Why Practicing Yoga is about Vulnerability, not Flexibility

As yoga teachers we’re supposed to be perfect. Have our shit together. Wear pretty yoga clothes, be calm and peaceful and nail the pose, floating up into headstand and levitating there like we’ve transcended the world.

Whatever our body shape or the color of our skin, our sexuality or political leaning, there’s still the expectation that we’ve attained something others have not.

After all, we’re the ones at the front of the room.

For me, that’s the paradox of teaching yoga.

I begin most of my classes with, “Your body is your best teacher. Everything I offer you is an offering, don’t do it if it doesn’t work for you. Do what takes care of you. As long as it’s safe I love it when I see you doing your own thing, that means I can trust you to take care of and listen to your body.”

With all the information and sites out there geared toward taking care of ourselves you’d think we’d be better at it. But the truth is most of us don’t know how to be in or with our bodies. And if you look at most of the sites focused on health the pics that accompany them are primarily of glowing, dewy, beautiful, slim 20s to 30s women. Which doesn’t apply to a whole hell lot of us, and reinforces the idea that that’s what we need to look like not only to be healthy, but also to be attractive, valued, desirable.

This is why I believe so many of my wonderful students struggle with the encouragement to listen to their bodies.

And let’s face it, a lot of yoga teachers struggle with it too.

What if I walked into my yoga classroom wearing jeans, my face tear streaked, sat down on my mat and said,

“Today we’re going to practice feeling vulnerable, we’re going to explore the places inside of us that are wounded, scared, sad, grieving, tender, raw.”

Sounds crazy right? But it’d be a much more real and authentic yoga class then one where we practiced sun salutations and warrior poses and arm balances.

Because it’s not about the pose. It’s about the person.

Which is why I will always say listen to your body.

It’s not about me, it’s about you.

I struggle almost every day with how to teach that essential lesson in an hour long class. How do I counteract all the information out there that says the opposite? That says you need this food or that serum or this probiotic or that paleo diet to be healthy? That you need to look like that glowing, dewy 20s to 30s year old?

Almost all of us suffer from information overload, and with the abundance of resources for health and wellness there’s also a pervasive sense of guilt if we don’t eat the right foods, have glowing skin, or supple, strong bodies. If we’re not serene and peaceful and zen.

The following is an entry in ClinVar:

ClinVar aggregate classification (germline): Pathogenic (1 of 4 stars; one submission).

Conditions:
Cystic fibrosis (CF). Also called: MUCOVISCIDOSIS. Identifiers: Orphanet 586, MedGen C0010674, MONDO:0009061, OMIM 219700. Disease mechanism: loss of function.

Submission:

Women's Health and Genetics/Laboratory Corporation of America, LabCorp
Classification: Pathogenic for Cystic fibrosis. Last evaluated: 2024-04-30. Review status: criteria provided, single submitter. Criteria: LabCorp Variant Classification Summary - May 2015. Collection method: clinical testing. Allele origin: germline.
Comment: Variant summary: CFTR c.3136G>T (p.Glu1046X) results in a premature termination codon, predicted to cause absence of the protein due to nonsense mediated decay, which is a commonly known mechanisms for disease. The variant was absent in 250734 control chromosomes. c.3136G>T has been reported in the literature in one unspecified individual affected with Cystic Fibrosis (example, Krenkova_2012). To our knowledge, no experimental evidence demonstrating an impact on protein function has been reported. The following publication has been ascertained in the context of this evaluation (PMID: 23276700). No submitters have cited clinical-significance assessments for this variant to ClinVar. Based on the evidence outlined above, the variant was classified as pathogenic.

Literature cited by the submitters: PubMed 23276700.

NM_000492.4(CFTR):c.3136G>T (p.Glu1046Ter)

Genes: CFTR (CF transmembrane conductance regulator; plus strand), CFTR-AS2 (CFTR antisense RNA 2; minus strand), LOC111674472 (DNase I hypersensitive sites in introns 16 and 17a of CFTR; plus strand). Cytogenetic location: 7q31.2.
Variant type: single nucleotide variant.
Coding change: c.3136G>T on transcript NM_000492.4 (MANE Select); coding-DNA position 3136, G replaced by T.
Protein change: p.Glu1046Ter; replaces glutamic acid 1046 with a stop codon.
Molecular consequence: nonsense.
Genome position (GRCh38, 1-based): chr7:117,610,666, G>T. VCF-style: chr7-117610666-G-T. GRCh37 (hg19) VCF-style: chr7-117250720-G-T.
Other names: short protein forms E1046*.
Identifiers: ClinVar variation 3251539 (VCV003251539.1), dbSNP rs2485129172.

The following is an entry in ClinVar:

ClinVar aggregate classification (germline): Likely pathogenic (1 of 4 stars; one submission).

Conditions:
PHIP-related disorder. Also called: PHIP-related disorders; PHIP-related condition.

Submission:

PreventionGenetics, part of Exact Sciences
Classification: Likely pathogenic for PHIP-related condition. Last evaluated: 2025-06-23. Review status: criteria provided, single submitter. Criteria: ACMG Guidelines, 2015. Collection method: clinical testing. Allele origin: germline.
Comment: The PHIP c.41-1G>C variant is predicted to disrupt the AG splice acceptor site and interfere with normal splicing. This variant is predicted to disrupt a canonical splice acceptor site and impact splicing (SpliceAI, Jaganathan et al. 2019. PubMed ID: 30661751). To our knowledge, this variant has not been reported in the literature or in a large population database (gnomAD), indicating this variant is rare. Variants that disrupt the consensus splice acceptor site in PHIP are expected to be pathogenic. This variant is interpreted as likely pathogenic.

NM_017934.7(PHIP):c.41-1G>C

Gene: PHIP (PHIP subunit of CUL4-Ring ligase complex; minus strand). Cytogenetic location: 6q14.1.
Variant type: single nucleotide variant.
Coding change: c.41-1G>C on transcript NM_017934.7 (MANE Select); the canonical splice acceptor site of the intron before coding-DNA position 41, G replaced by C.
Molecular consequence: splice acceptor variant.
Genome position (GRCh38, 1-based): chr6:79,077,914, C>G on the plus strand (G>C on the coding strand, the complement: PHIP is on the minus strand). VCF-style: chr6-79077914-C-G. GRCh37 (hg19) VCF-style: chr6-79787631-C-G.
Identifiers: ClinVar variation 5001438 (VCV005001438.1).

And I’m not saying there isn’t value in obtaining the above qualities, but for me our true power comes from our vulnerability, being present and loving with each others’ wounds, being scared, sharing sadness and grief, being tender and raw.

When you have your shit together (or pretend you do, because let’s be honest, how many of us actually have it all figured out?), you’re the serene floating into headstand wearing pretty yoga clothes yoga teacher who doesn’t tell her students to listen to their bodies; she tells them to listen to her.

And the problem is we do. We are. I’m guilty of this too, thinking I should be more flexible, stronger, younger, more zen, in order to be a real yoga teacher or practitioner. I haven’t reached enlightenment yet or mega rock star status with devoted fans traveling half way across the world to practice with me among thousands of other students so that they never really get to practice with me, just with the image of me.

So, obviously there’s something wrong with me, right? Or at the very least, something lacking.

Almost every time I teach a class I feel a little like a fraud because I’m asking students to do these poses when really I should be spending the whole hour asking them what their body needs, what their heart longs for, what their intuition whispers.

I should be there in tears and jeans inviting them to embrace their mess, to be intimate with themselves, to step into rather than try to control or fix their vulnerability, that it’s what makes them who they are.

It’s not about looking at me and trying to be me or do me, or more accurately the image of me I happen to be presenting at that time, or that you’re picking up. (After all, how we see yoga teachers has a lot to do with assumptions we all make about yoga teachers and who they are).

It’s about being you.

Doing you.

Expressing you.

Feeling you.

Living you.

Messy, authentic, vulnerable, beautiful. Just as you are, right here, right now.

That’s the real practice. And it’s more powerful than any headstand or arm balance ever could be. The poses, no matter how perfectly we may perform them, do not make us happy. That’s an inside job.

It always starts with you.

I invite you to put one hand on your belly and one hand on your heart and breathe, feel, be.

This is your practice.

The true teacher is inside of you.